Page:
Throughout American political eras and at different times in our history as a nation there have been efforts to establish, run candidates and compete on local, state and national levels by ‘Third Party’ movements. Several have had a modicum of success but none have had the staying power to gain a foothold and then parlay it into a viable governance alternative for very long. After two hundred plus years we may have finally reached a tipping point.
As with all third party groups, the governing options and control eludes its members through efforts and procedures instituted by opposing Democrats and Republicans. Third party efforts by and large take more than one or two election cycles to make any lasting headway in the active participation of the governing process with sustained longevity.
One of the strengths of the ‘Tea Party’ has been, not only were they successful in electing representatives to both houses of Congress, they have managed to exercise legislative muscle both in passing and blocking various legislative proposals. Even more admirable has been their efforts at determining the pace and scope of much of the current political dialogue. Hand in hand with their efforts to continue garnering steadfast and new support among grass roots party operatives, they are not giving up. They are evermore emboldened to fight on; even as it appears they may be willing and ready to contest their own Republican Party leadership and many GOP ‘old school’ political stalwarts.
Now that Michelle Bachman has decided not to run for congress again, both she and Sarah Palin may become stalwarts of influence within a minority Republican Party movement. Both have strident support and being females epitomize for many the perceived vision of a strong ‘everyday-woman’ who has challenged and competed with powerful men.
Undoubtedly the 2016 election cycle may become the “year of the women” candidates. With demographic and voter turnout roles changing rapidly, many ‘minority’ groups will contest America’s “old white men era” by beginning to take their place of power brokers in the postmodern era of U.S. politics. The elections of Barack Obama have tested the traditional electoral powers and parties and have opened the floodgates to others who have been waiting in the wings as disenfranchised members of an American society in flux.
Election to the Oval Office of a man with black ethnicity and heritage has unleashed the pent-up desires of newfound possibilities among women and Latinos, which has been festering and evolving in grass roots efforts for decades. Starting with the 2008 election cycle, nothing will ever be the same again in American politics. As the old white men of the Republican and Democratic parties retire and die, gone with them will be much of the control which has been a stranglehold upon those without position, power or money.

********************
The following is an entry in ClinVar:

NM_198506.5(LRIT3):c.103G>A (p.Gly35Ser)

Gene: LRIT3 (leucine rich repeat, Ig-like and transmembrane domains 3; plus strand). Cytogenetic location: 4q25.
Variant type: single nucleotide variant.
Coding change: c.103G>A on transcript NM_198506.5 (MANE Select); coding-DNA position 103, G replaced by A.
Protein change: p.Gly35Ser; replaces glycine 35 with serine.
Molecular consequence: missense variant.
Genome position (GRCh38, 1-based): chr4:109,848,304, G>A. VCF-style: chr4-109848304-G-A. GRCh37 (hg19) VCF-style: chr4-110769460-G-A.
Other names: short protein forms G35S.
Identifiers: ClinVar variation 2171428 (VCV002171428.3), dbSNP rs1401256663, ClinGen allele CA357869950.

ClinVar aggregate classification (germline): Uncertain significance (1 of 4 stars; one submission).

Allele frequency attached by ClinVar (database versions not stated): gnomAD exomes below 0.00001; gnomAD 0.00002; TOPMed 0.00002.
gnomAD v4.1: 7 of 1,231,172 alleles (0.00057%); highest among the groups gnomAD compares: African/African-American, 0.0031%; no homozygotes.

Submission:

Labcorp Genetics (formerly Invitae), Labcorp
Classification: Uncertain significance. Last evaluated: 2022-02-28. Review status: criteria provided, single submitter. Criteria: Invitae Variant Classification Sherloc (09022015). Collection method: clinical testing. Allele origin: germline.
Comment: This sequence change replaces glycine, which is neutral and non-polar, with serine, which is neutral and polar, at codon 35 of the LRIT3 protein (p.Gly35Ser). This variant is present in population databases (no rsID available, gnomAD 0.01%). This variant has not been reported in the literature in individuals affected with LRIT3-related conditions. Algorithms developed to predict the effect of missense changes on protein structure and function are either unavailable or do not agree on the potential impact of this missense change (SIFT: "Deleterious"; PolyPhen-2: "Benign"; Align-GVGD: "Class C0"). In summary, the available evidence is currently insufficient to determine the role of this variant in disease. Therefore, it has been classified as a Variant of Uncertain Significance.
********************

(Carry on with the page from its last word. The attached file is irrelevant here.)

It is evident that the stubborn ignorance of many currently wielding political powers, particularly within the Republican Party, have missed not only an opportunity, but also the handwriting on the wall. Their long held racist views and practiced elitist wealth avarice has kept them cloistered and their mindsets inert.
Corruption in both commerce and governance will continue to be with us indefinitely, however the bonding of those at the bottom levels of societies, both in America and worldwide may start a confluence and recognition of ‘peoples power’ both as consumers and voters. As with every revolution in history, people will only take so much and can be pushed only so far until they fight back. Whether that insurgency takes place in the markets, the streets, or the legislatures, change is on the horizon. The “Hope and Change” Barack Obama spoke of in the campaign run-up to the 2008 election may not have emerged within his Presidency as many had anticipated, but the seeds of that change were planted, and have been watered day by day for these subsequent years.
We may see in the near future a strengthening of existing third parties and the blossoming of new similar political efforts. Two impending results of the pervasive ignorance and arrogance of today’s Republican Party membership may soon come to pass. First, a split faction of republican minority interests and second, evidence that change takes place no matter how much those in power attempt to stifle it.
In the Hawaiian language, "Mana'o" (ma na o) is the word used to describe 'thoughts, ideas, and opinions'.
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